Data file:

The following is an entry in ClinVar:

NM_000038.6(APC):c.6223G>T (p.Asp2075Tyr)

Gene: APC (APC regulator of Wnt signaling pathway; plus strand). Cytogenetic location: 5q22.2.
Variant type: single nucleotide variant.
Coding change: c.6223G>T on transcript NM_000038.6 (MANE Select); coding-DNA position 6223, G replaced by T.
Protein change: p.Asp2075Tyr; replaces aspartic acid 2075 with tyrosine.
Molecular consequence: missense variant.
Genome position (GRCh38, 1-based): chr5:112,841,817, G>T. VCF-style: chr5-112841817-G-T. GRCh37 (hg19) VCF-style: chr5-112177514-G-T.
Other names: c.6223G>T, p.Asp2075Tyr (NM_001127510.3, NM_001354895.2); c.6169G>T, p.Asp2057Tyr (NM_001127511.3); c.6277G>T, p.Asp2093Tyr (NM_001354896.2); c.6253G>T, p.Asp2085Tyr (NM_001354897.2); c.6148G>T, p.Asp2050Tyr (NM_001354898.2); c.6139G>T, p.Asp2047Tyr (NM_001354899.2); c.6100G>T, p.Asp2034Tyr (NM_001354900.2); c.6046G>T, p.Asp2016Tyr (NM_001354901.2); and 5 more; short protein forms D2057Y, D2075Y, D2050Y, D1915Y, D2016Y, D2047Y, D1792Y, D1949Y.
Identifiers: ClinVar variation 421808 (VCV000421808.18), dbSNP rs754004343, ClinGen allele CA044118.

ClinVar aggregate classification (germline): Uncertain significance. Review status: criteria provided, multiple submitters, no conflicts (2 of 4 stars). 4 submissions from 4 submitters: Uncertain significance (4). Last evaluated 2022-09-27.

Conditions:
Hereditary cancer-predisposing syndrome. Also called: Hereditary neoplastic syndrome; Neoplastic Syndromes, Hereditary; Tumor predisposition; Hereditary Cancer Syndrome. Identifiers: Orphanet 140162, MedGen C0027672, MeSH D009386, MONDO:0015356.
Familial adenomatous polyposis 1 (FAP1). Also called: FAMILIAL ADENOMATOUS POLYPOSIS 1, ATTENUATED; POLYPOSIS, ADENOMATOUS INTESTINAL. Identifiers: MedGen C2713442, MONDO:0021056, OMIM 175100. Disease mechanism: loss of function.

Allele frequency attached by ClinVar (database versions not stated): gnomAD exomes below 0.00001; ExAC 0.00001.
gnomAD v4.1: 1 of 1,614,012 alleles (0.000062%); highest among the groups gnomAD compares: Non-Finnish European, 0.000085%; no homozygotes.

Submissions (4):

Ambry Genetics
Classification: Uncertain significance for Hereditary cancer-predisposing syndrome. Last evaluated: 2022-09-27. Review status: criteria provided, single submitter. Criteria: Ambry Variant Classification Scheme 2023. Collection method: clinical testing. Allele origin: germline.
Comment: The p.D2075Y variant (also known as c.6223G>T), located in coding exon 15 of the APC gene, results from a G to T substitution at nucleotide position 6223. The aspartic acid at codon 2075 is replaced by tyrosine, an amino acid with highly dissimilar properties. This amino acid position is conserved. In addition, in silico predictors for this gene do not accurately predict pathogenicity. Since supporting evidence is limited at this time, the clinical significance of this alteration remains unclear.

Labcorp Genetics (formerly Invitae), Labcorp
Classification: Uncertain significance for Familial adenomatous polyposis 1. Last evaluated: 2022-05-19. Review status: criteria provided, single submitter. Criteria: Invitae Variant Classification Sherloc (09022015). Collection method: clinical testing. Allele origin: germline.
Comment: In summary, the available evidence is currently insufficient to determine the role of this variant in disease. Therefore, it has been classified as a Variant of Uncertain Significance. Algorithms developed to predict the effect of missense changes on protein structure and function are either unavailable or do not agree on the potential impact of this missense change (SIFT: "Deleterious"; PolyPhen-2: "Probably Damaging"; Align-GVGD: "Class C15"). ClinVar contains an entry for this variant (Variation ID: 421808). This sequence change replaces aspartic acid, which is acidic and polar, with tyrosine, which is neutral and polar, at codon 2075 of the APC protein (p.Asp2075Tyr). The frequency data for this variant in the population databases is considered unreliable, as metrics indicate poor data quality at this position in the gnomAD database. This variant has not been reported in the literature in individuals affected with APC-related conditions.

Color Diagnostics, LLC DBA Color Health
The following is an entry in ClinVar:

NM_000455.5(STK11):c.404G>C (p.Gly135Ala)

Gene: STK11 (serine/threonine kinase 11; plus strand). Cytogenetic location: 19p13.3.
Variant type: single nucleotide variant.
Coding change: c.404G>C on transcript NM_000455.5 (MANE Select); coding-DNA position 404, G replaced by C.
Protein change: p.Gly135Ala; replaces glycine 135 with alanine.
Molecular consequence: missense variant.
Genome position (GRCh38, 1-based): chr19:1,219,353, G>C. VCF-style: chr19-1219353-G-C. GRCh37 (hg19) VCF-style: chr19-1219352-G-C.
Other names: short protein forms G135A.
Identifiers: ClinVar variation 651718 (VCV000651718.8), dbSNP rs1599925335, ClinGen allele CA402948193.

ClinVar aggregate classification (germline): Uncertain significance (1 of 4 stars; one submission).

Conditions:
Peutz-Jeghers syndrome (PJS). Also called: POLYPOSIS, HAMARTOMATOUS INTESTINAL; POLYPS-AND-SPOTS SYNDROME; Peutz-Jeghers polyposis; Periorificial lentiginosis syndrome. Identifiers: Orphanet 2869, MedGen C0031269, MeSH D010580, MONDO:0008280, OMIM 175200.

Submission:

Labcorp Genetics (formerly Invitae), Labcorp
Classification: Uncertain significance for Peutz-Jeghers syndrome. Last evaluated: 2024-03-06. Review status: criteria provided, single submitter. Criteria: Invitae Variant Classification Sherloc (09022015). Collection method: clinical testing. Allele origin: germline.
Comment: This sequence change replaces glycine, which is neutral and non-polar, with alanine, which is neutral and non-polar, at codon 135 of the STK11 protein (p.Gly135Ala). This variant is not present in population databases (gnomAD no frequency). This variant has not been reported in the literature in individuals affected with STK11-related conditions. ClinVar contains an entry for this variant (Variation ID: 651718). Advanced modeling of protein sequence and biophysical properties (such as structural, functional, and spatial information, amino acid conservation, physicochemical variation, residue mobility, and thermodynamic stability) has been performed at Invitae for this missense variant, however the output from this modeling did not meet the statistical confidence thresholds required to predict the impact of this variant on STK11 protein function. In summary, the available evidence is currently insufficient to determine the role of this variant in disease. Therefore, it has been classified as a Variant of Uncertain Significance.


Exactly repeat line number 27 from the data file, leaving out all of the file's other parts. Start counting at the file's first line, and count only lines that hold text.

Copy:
Gene: STK11 (serine/threonine kinase 11; plus strand). Cytogenetic location: 19p13.3.